A peculiar made-for-TV drama that mixes lofty dialogue and pulpy sensationalism, Sweet Hostage features the unlikely screen pairing of Martin Sheen, then 35 and at the height of his Badlands-era intensity, and Linda Blair, then 16 and caught in an awkward transition from adolescence to adulthood. To say there’s a disparity between what each actor brings to the table is an understatement, but the tension between their skill sets works in a queasy sort of way.
Playing an escaped mental patient who kidnaps a young woman while hiding from authorities in a remote part of New Mexico, Sheen explodes with energy and talent, riffing through dozens of accents and showcasing fluid physicality—he’s such a live wire that his performance would seem excessive if he didn’t have the leeway provided by his character’s mental illness. Conversely, Blair plays a simple farm girl aching to learn more about the outside world, so her job is mostly to watch Sheen’s character with confused fascination. While Blair’s leaps back and forth between girlish innocence and womanly coquettishness aren’t executed all that smoothly, she more or less gets the job done, and she seems quite sincere by the end of the picture.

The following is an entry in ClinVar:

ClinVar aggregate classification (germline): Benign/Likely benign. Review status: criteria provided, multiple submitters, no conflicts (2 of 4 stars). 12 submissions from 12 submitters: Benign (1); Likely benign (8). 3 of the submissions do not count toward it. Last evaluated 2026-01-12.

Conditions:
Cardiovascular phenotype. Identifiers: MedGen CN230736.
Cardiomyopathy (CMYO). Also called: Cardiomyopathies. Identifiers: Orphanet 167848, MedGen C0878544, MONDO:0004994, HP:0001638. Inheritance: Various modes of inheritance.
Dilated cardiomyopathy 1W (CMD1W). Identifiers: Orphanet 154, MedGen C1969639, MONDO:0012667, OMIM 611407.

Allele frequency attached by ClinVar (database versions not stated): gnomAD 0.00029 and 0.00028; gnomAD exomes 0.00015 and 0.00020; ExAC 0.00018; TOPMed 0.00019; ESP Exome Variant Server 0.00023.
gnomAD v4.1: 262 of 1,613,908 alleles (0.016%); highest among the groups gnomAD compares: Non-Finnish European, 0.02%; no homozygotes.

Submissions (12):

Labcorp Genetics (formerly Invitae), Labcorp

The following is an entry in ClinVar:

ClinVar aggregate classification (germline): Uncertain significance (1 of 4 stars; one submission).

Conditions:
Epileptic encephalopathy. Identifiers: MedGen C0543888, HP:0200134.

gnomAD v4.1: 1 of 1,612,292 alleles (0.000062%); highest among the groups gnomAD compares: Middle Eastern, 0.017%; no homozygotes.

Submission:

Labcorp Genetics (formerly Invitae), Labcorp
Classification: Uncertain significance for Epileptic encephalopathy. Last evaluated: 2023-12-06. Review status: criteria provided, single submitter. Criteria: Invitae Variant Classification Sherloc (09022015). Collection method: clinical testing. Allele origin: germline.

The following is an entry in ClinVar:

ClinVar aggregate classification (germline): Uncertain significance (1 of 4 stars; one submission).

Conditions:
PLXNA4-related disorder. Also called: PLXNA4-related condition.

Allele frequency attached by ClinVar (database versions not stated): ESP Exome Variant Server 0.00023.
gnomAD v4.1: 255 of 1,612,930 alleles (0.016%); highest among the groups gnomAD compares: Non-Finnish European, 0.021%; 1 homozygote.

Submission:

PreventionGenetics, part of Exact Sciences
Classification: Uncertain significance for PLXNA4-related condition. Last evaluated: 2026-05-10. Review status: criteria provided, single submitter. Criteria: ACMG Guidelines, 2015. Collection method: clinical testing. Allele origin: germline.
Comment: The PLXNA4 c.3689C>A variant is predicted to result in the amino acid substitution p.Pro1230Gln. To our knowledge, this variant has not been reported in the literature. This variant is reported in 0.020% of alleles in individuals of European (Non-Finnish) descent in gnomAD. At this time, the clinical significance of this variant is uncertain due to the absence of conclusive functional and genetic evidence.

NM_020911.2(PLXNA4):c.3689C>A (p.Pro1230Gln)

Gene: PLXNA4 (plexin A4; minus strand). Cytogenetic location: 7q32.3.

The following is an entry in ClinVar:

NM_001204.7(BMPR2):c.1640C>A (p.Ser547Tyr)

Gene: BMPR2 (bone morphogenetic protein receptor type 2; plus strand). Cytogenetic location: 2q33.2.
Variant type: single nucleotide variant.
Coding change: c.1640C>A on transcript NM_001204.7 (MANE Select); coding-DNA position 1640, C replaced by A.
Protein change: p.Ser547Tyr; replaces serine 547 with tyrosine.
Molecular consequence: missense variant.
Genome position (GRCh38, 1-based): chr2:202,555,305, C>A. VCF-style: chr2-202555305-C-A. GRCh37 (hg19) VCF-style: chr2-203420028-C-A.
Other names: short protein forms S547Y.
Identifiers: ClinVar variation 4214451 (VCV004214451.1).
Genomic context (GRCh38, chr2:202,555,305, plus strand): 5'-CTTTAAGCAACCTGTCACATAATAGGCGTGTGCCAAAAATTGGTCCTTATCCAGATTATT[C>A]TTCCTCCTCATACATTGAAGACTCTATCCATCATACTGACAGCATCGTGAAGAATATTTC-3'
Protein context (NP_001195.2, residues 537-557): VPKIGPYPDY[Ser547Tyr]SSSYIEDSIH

Based on a novel by Nathaniel Benchley called Welcome to Xanadu, the picture is structured like a standard thriller, with frequent cutaways to police officers and worried parents trying to find the kidnapped girl, though the bulk of the movie comprises two-character scenes in which the erudite mental patient beguiles his “sweet hostage” with grammar instruction, poetry readings, and romantic compliments. It’s never totally clear what his intentions were in abducting the girl, although sexual attraction is implied from the earliest scenes, but then again, the same fact of mental illness that gives Sheen free rein for dramatic opulence cuts the storytellers some slack. And if Blair’s characterization is a bit dicey—it’s always hard to believe transformations from reluctant captivity to voluntary imprisonment—the point of the piece is a young woman opening herself to a larger world of ideas and language through the peculiar circumstance of meeting a troubled aesthete.
That said, don’t get the idea that Sweet Hostage is some poetic little gem made with consummate taste; though the direction by TV veteran Lee Phillips is vibrant, the music score is ghastly, bursting with inappropriate arrangements and overripe cues. There’s even a wretched theme song, “Strangers on a Carousel,” which manages to be insipid and saccharine all at once. In other words, Sweet Hostage is very much trapped by its nature as a TV movie, lacking narrative sophistication and post-production polish. Plus, to be frank, it’s a Linda Blair vehicle. Within those limitations, however, Sweet Hostage is arresting and offbeat. (Available at WarnerArchive.com)
Sweet Hostage: FUNKY